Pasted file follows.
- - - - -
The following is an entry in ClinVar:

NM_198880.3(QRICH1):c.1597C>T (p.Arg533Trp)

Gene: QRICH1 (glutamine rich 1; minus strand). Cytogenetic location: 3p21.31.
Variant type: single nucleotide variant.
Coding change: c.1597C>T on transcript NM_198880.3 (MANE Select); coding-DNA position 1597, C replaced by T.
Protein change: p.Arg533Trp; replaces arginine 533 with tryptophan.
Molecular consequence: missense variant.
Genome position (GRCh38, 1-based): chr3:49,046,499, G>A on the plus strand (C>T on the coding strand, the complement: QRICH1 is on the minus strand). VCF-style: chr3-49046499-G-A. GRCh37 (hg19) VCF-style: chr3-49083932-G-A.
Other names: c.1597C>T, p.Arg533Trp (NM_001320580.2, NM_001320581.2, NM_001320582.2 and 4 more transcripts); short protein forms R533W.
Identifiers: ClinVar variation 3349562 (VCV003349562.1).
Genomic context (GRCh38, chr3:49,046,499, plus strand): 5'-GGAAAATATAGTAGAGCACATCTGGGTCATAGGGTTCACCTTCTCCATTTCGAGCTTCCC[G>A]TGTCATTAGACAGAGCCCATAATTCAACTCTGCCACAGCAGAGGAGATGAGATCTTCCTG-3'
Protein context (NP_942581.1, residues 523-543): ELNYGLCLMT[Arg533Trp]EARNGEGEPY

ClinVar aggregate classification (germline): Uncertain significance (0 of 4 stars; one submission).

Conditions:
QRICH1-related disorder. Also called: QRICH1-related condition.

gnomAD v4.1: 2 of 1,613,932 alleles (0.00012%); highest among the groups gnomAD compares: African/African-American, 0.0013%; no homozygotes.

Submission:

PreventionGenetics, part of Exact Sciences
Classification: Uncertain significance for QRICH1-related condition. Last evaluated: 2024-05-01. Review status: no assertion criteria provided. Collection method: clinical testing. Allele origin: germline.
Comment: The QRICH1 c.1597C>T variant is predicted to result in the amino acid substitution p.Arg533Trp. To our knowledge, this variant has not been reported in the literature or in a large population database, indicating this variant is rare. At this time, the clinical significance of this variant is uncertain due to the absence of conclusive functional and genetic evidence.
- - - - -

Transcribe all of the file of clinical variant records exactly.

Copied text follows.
The following is an entry in ClinVar:

NM_198880.3(QRICH1):c.1597C>T (p.Arg533Trp)

Gene: QRICH1 (glutamine rich 1; minus strand). Cytogenetic location: 3p21.31.
Variant type: single nucleotide variant.
Coding change: c.1597C>T on transcript NM_198880.3 (MANE Select); coding-DNA position 1597, C replaced by T.
Protein change: p.Arg533Trp; replaces arginine 533 with tryptophan.
Molecular consequence: missense variant.
Genome position (GRCh38, 1-based): chr3:49,046,499, G>A on the plus strand (C>T on the coding strand, the complement: QRICH1 is on the minus strand). VCF-style: chr3-49046499-G-A. GRCh37 (hg19) VCF-style: chr3-49083932-G-A.
Other names: c.1597C>T, p.Arg533Trp (NM_001320580.2, NM_001320581.2, NM_001320582.2 and 4 more transcripts); short protein forms R533W.
Identifiers: ClinVar variation 3349562 (VCV003349562.1).
Genomic context (GRCh38, chr3:49,046,499, plus strand): 5'-GGAAAATATAGTAGAGCACATCTGGGTCATAGGGTTCACCTTCTCCATTTCGAGCTTCCC[G>A]TGTCATTAGACAGAGCCCATAATTCAACTCTGCCACAGCAGAGGAGATGAGATCTTCCTG-3'
Protein context (NP_942581.1, residues 523-543): ELNYGLCLMT[Arg533Trp]EARNGEGEPY

ClinVar aggregate classification (germline): Uncertain significance (0 of 4 stars; one submission).

Conditions:
QRICH1-related disorder. Also called: QRICH1-related condition.

gnomAD v4.1: 2 of 1,613,932 alleles (0.00012%); highest among the groups gnomAD compares: African/African-American, 0.0013%; no homozygotes.

Submission:

PreventionGenetics, part of Exact Sciences
Classification: Uncertain significance for QRICH1-related condition. Last evaluated: 2024-05-01. Review status: no assertion criteria provided. Collection method: clinical testing. Allele origin: germline.
Comment: The QRICH1 c.1597C>T variant is predicted to result in the amino acid substitution p.Arg533Trp. To our knowledge, this variant has not been reported in the literature or in a large population database, indicating this variant is rare. At this time, the clinical significance of this variant is uncertain due to the absence of conclusive functional and genetic evidence.